Seven years after overweight containers contributed to the dramatic breakup of a vessel in the English Channel, the United Nations said it will require all containers to be weighed starting July 2016. The Maritime Safety Committee of the International Maritime Organization approved changes that would require container weights to be verified before the containers are loaded onto the vessels — as the U.S. has required for years. Container lines, port labor and terminal operators have pointed to recent accidents as proof that mandatory container weighing is needed.
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TRENDING ARTICLES
Missed last week's issue? See which articles your colleagues read most.

    Carriers ready surcharges in case of US West Coast disruptions (Journal of Commerce)
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Obama sends transportation funding bill to Congress (Cargo Business)
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Don't be left behind. Click here to see what else you missed.


Harper government strengthens world-class tanker safety system
Government of Canada
The government of Canada announced it is further strengthening Canada's already robust tanker safety system. These measures act on recommendations by the independent Tanker Safety Expert Panel and build on other studies, as well as input received from provincial governments, Aboriginal groups and marine stakeholders from across Canada. These safety measures are in addition to those announced by the government of Canada last year. The improvements announced recently work towards preventing spills in the first place, cleaning them up quickly if they do occur and making sure polluters pay. Implementing these new measures represents an ongoing commitment to the Canadian public towards Canada's world-class tanker safety system, which is essential to protect our marine environments and responsibly transport our natural resources.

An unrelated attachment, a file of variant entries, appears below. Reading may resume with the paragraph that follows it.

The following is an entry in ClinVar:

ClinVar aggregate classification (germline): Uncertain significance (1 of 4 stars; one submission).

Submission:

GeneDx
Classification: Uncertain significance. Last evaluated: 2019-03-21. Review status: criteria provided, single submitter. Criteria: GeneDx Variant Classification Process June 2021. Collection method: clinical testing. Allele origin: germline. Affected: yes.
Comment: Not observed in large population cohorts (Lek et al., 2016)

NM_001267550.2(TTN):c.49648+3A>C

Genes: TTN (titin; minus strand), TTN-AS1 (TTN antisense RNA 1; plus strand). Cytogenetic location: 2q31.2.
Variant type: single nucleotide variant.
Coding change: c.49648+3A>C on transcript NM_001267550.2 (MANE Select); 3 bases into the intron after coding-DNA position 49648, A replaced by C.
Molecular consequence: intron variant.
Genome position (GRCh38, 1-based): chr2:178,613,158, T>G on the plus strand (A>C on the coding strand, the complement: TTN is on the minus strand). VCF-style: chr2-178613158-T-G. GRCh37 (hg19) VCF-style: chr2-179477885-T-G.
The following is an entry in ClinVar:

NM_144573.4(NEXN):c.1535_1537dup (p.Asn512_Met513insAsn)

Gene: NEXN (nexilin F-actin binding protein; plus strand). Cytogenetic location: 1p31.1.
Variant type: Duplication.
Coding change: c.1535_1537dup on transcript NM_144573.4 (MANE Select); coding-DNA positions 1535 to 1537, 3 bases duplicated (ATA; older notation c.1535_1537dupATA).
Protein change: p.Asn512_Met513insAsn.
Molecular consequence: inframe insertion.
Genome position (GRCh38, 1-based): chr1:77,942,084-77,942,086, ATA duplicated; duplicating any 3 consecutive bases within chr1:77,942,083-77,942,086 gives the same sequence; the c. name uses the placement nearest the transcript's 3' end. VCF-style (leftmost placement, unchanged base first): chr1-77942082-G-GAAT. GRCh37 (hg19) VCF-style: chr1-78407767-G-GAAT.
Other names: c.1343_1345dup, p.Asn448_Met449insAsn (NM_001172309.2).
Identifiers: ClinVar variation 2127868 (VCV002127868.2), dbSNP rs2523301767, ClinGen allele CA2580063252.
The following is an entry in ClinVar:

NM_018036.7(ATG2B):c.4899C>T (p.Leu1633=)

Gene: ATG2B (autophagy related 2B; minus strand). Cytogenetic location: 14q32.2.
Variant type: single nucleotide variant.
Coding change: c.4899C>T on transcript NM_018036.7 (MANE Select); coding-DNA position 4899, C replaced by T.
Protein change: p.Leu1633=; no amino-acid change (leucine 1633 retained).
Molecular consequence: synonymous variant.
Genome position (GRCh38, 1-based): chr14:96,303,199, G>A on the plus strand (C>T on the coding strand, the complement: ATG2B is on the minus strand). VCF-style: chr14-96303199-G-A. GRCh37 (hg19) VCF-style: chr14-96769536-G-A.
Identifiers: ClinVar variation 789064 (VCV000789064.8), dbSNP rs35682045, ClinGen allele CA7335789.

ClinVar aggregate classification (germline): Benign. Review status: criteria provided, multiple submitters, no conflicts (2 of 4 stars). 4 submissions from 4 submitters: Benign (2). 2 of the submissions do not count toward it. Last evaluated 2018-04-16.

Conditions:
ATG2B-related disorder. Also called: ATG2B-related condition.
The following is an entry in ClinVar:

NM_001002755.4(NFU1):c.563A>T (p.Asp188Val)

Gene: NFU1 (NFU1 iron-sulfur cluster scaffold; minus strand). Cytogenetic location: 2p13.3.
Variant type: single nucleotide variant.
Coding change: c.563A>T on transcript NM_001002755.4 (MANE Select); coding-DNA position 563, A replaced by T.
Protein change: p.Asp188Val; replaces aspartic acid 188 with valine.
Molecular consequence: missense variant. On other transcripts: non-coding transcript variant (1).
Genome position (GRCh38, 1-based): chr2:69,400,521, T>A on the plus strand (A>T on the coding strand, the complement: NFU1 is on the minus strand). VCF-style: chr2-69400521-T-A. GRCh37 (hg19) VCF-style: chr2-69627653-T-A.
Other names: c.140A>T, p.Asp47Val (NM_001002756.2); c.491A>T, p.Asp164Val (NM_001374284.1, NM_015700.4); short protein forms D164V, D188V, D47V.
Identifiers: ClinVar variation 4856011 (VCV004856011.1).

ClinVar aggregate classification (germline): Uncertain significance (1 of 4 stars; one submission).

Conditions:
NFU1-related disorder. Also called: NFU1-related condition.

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Air


Asia Pacific discusses future of aviation safety
Air Cargo World
More than 140 safety professionals representing Asia Pacific's regulators and airlines are gathered in Bangkok for the Asia Pacific Aviation Safety Seminar 2014, organized by the Association of Asia Pacific Airlines. APASS 2014 provides the Asia Pacific viewpoint on safety. "Flying is now part of everyday modern life," said AAPA Director General Andrew Herdman. "Over the past decade, as an industry we have been able to demonstrate continuous improvement in aviation safety performance. This can be attributed to regulatory and industry collaborative efforts, including improvements in technology, designs and certification standards applied to aircraft over the years, further enhanced by refinements to operational performance standards and safety training. This explains why 2013 was one of the safest years ever in terms of commercial airline jet fatalities."
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CITA News Bulletin
Frank Humada, Director of Publishing, 289.695.5422
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Ryan Clark, Transportation Editor, 202.684.7160